Apple, Amazon.com, Google, and Microsoft are among the companies trying to get you talking—to your phone, to your TV remote, to the funny-looking speaker on your desk. Amazon’s Alexa can order a cookbook and Apple’s Siri can set an oven timer for the cake, while Google’s Home silences the smoke alarm and Microsoft’s Cortana texts party guests to bring a dessert, all via voice commands. It’s impressive right up until the virtual assistants start responding with a familiar chorus along the lines of: “I’m sorry, I didn’t get that.”
These kinds of features test the limits of the microphones they require. The mics in most consumer technology haven’t kept pace with the advances in, say, cameras. They still aren’t great at focusing on faraway voices or filtering out background noise, and they often require too much power to be listening at all times. So the race into voice control by device makers is putting fresh pressure on the handful of obscure companies leading the $1 billion global market for microelectromechanical systems (MEMS) microphones. The message: We need better hardware, software, or both.
“No doubt, there is an arms race,” says Peter Cooney, an analyst at SAR Insight & Consulting. The big tech companies are thinking a lot more about mics than they have for the past few years. Since the 2012 launch of the iPhone 5, “microphone performance has not really improved that much,” says Marwan Boustany, an analyst with research firm IHS Markit.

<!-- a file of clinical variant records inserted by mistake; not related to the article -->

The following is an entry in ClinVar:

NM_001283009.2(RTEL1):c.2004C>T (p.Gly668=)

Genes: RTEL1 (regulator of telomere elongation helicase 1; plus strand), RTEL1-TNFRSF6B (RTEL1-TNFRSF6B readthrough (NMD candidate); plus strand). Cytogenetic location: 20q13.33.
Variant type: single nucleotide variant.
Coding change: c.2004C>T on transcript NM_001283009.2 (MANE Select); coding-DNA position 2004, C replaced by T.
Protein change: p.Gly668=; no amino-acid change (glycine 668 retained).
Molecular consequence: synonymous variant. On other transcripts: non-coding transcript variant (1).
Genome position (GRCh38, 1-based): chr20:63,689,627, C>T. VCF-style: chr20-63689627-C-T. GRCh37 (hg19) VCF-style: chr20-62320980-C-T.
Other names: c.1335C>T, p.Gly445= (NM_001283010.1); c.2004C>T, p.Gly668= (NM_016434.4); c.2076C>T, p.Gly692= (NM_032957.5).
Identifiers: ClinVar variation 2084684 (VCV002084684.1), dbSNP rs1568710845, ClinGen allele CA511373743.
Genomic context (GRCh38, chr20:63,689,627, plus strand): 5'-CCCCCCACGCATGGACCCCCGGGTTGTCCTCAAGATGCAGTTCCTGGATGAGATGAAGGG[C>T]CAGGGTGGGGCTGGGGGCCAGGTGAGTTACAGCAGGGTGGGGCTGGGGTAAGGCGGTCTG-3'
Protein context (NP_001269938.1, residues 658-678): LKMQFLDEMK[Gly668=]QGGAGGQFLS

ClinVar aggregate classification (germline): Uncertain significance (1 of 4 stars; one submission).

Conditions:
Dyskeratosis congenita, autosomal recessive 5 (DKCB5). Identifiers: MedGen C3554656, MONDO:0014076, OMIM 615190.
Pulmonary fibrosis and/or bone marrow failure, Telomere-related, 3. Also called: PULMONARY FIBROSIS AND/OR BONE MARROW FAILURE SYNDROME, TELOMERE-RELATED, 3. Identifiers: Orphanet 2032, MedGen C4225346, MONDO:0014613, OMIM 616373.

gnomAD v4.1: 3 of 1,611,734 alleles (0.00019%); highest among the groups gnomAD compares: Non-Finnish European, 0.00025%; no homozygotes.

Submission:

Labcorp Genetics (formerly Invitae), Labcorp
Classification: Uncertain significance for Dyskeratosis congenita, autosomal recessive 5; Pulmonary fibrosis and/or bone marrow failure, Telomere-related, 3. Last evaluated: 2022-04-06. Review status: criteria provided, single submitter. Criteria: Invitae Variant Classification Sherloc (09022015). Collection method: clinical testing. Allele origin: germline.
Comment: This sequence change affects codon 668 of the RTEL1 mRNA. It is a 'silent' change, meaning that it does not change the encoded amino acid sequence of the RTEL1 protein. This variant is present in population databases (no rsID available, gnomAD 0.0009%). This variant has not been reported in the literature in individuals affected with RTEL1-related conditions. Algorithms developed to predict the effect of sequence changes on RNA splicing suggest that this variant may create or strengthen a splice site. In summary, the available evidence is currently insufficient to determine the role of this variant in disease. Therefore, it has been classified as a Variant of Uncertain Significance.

Apple and its rivals have challenging, albeit straightforward, demands. They want a higher signal-to-noise ratio, meaning the mic can isolate voices more clearly and from farther away, and a higher acoustic overload point, the threshold at which the mic can no longer distinguish signal from noise. And the chips have to improve in both areas without getting bigger, becoming less reliable, or using more power than before.
Those factors are becoming more important as device makers add more mics. There’s one in the first iPhone, three in 2014’s iPhone 6, and four in last year’s 6S. Motorola’s Droid Turbo smartphone has five mics, and Amazon’s smart speaker, Echo, has seven. The extra mics boost clarity for voice controls or recording when some are muffled, overwhelmed, or pointed the wrong way. The trade-off: More mics cost more money and power and, in some cases, can add their own noise, making for diminishing returns. For now, Samsung’s Galaxy phones are sticking with two.
Market leader Knowles, which shipped about 1.4 billion MEMS mics last year, has turned to software. The company is building audio-processing algorithms into the mic chips themselves, which can recognize when to activate a device’s other audio processors. Greg Doll, Knowles’s vice president of product management for mobile consumer electronics, says the company hopes that will speed voice recognition and reduce power consumption.
Other companies, like upstart Vesper, are experimenting with entirely new designs. A conventional microphone condenses sound waves into electrical signals based on the movement of a metal plate in relation to a second, static plate—which tends to collect dust and moisture over time, reducing its sensitivity. Vesper’s flexible piezoelectric technology generates its own voltage and eliminates the need for the static plate, improving signal and power use, says Chief Executive Officer Matt Crowley.
Vesper says U.S. consumers won’t be using that design until at least mid-2017; it’s in talks with manufacturers, but declined to name them. For now, the smart money’s on tech leaders to keep crowding their devices with more mics, and hoping the virtual assistants can make sense of them. “The next major step,” says IHS’s Boustany, “is not until a new technology comes along.”
The bottom line: The $1 billion digital microphone industry is racing to accommodate the growing demands on its technology.